KRENEK: Symphonic Elegy, Op. 105; 7 Easy Pieces, Op. 146; Adagio and Fugue; 5 Short Pieces for Strings, Op. 116; Symphonic Piece, op. 86; Sinfonietta a Brasileira, Op. 131 – Leopoldinum Orchestra/ Ernst Kovacic – Capriccio

by | Jan 21, 2010 | Classical CD Reviews | 0 comments

KRENEK: Symphonic Elegy, Op. 105; 7 Easy Pieces, Op. 146; Adagio and Fugue; 5 Short Pieces for Strings, Op. 116; Symphonic Piece, op. 86; Sinfonietta a Brasileira, Op. 131 – Leopoldinum Orchestra/ Ernst Kovacic  – Capriccio 5033, 78:18 [Distrib. by Naxos] ****: 

Most of the work Ernst Krenek (1900-1991) created is best remembered by his opera  "Jonny spielt auf" and perhaps his Second Symphony. The man was prolific, writing at least 22 operas and a number of symphonies along with a plethora of chamber works. Yet, and perhaps because of his stylistic changes, especially his relatively early conversion to atonality, his music is largely overlooked today. Dimitri Mitropoulos championed him to a great degree, especially the Symphony No. 2 (widely regarded as his finest), yet the general public has not caught on—it is doubtful at this point in time that they will.

However, this excellent new disc from Capriccio might do a little to encourage further exploration of the man’s music. Here we are given a collection of Krenek’s music for string orchestra, spanning a period of 16 years (1939-55). Krenek idolized Anton Webern, considering his work to be the most perfect expression of musical art, and tried to imitate Webern’s craft in his own music, albeit with very different results. The truth is that Krenek never lost his sense of melody even in the maze of twelve-tone mania, and was able to craft dramatic episodes that appeal to the heart in the same way that Webern’s carefully considered constructions appeal to the mind. Well, maybe that’s true; in fact, I think Webern was very much concerned with the heartstrings as well, just in a language that no one knew at the time (and might not know now either). But Krenek’s music is more overtly emotional because of his willingness to engage in the long line, something Webern rarely did.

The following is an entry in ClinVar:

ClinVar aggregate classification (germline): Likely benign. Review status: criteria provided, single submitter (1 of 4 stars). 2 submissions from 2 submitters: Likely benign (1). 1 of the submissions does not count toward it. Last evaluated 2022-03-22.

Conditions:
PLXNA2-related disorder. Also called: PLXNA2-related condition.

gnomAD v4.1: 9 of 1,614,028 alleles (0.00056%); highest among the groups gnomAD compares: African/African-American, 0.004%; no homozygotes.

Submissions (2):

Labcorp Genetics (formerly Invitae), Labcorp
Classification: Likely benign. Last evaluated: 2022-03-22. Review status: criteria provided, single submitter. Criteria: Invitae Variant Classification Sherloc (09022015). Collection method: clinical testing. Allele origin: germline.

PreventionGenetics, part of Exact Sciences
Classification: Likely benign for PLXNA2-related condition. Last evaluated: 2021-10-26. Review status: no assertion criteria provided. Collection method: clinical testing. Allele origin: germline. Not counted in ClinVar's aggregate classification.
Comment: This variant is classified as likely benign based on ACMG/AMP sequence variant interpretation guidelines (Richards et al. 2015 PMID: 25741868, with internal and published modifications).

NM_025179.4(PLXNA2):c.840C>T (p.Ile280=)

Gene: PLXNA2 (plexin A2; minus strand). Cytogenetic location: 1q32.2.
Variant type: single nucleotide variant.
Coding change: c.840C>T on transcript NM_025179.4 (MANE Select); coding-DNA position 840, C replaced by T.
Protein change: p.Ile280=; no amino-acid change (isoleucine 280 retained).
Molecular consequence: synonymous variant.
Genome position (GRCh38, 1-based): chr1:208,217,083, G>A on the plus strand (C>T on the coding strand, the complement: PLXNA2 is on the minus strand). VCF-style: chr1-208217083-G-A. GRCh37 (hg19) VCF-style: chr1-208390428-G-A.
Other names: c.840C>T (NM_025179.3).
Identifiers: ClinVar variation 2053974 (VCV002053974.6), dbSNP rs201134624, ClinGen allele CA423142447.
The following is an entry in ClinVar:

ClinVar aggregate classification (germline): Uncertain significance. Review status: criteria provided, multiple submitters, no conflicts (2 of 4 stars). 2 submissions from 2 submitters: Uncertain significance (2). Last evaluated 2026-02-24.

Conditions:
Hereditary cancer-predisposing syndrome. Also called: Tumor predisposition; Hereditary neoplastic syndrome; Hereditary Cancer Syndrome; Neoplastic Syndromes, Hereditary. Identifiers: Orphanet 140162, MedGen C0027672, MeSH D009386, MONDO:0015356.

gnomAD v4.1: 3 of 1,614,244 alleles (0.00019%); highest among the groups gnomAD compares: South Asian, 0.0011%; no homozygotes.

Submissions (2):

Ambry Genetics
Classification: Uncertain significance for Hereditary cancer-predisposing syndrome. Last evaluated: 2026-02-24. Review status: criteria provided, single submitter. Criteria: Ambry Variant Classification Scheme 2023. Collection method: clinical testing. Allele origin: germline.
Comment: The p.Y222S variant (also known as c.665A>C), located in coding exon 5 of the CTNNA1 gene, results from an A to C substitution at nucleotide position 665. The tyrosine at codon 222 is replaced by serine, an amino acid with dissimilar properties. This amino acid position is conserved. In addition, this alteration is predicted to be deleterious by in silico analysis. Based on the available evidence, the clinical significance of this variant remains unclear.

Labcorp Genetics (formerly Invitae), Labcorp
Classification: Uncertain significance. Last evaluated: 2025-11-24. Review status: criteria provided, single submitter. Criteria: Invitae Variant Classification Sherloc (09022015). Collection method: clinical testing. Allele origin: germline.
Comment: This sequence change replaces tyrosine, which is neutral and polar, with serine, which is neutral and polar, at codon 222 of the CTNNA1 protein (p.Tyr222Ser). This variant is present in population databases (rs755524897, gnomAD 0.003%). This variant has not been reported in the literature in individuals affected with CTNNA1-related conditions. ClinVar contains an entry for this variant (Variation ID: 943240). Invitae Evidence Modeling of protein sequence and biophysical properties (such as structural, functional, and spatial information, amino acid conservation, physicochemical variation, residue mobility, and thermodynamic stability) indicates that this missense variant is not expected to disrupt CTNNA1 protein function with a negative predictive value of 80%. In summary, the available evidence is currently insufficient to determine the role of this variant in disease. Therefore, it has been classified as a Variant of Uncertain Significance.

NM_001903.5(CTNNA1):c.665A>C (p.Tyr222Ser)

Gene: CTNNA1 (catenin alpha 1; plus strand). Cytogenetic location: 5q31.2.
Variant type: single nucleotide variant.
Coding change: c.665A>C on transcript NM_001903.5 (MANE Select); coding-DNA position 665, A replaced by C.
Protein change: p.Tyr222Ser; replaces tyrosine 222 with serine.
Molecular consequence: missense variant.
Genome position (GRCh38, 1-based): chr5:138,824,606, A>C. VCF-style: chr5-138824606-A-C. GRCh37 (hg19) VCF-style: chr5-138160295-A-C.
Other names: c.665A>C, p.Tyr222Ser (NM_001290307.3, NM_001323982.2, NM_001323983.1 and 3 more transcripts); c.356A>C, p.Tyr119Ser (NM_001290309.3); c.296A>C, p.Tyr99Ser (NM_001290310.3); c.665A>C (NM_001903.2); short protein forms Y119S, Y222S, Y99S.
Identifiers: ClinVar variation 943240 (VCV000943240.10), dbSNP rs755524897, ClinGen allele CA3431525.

These pieces might come as somewhat of a surprise to those that think they know what this composer is all about. From the funeral tribute to Webern (the Symphonic Elegy) to the powerful Symphonic Piece, these works display a master composer at work in an idiom that he is entirely comfortable with. The performances are sterling, and the sound matches their level. I don’t know the Leopoldinum Orchestra except that they have been performing since 1979 and are based in Poland, and are fairly small in numbers (17) even though they sound larger here, and I don’t think that is due to the miking. They are superb, and I recommend this to all general music lovers who don’t mind having their eyes and ears opened a bit to the music of someone vastly underrated and misunderstood.

— Steven Ritter

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